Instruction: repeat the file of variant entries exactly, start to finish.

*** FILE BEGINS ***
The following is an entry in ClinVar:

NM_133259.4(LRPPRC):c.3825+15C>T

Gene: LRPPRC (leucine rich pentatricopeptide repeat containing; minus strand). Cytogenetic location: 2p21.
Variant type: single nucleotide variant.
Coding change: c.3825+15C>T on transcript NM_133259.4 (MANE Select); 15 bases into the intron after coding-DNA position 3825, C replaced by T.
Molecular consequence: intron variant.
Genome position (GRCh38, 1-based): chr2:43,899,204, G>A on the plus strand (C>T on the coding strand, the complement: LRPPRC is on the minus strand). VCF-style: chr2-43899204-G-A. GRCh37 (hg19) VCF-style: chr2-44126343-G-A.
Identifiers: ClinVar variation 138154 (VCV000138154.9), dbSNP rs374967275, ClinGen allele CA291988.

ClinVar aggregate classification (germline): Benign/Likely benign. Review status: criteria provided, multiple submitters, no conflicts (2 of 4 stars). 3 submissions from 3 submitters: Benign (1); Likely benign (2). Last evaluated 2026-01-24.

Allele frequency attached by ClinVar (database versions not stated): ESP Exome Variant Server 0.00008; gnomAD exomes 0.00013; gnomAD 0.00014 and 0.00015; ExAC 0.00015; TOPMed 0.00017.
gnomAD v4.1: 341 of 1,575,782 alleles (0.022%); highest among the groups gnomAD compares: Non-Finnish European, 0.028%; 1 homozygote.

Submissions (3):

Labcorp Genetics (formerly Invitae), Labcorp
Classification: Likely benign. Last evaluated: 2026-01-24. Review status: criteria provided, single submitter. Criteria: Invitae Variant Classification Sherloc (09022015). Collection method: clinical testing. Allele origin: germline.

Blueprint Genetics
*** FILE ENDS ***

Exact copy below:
The following is an entry in ClinVar:

NM_133259.4(LRPPRC):c.3825+15C>T

Gene: LRPPRC (leucine rich pentatricopeptide repeat containing; minus strand). Cytogenetic location: 2p21.
Variant type: single nucleotide variant.
Coding change: c.3825+15C>T on transcript NM_133259.4 (MANE Select); 15 bases into the intron after coding-DNA position 3825, C replaced by T.
Molecular consequence: intron variant.
Genome position (GRCh38, 1-based): chr2:43,899,204, G>A on the plus strand (C>T on the coding strand, the complement: LRPPRC is on the minus strand). VCF-style: chr2-43899204-G-A. GRCh37 (hg19) VCF-style: chr2-44126343-G-A.
Identifiers: ClinVar variation 138154 (VCV000138154.9), dbSNP rs374967275, ClinGen allele CA291988.

ClinVar aggregate classification (germline): Benign/Likely benign. Review status: criteria provided, multiple submitters, no conflicts (2 of 4 stars). 3 submissions from 3 submitters: Benign (1); Likely benign (2). Last evaluated 2026-01-24.

Allele frequency attached by ClinVar (database versions not stated): ESP Exome Variant Server 0.00008; gnomAD exomes 0.00013; gnomAD 0.00014 and 0.00015; ExAC 0.00015; TOPMed 0.00017.
gnomAD v4.1: 341 of 1,575,782 alleles (0.022%); highest among the groups gnomAD compares: Non-Finnish European, 0.028%; 1 homozygote.

Submissions (3):

Labcorp Genetics (formerly Invitae), Labcorp
Classification: Likely benign. Last evaluated: 2026-01-24. Review status: criteria provided, single submitter. Criteria: Invitae Variant Classification Sherloc (09022015). Collection method: clinical testing. Allele origin: germline.

Blueprint Genetics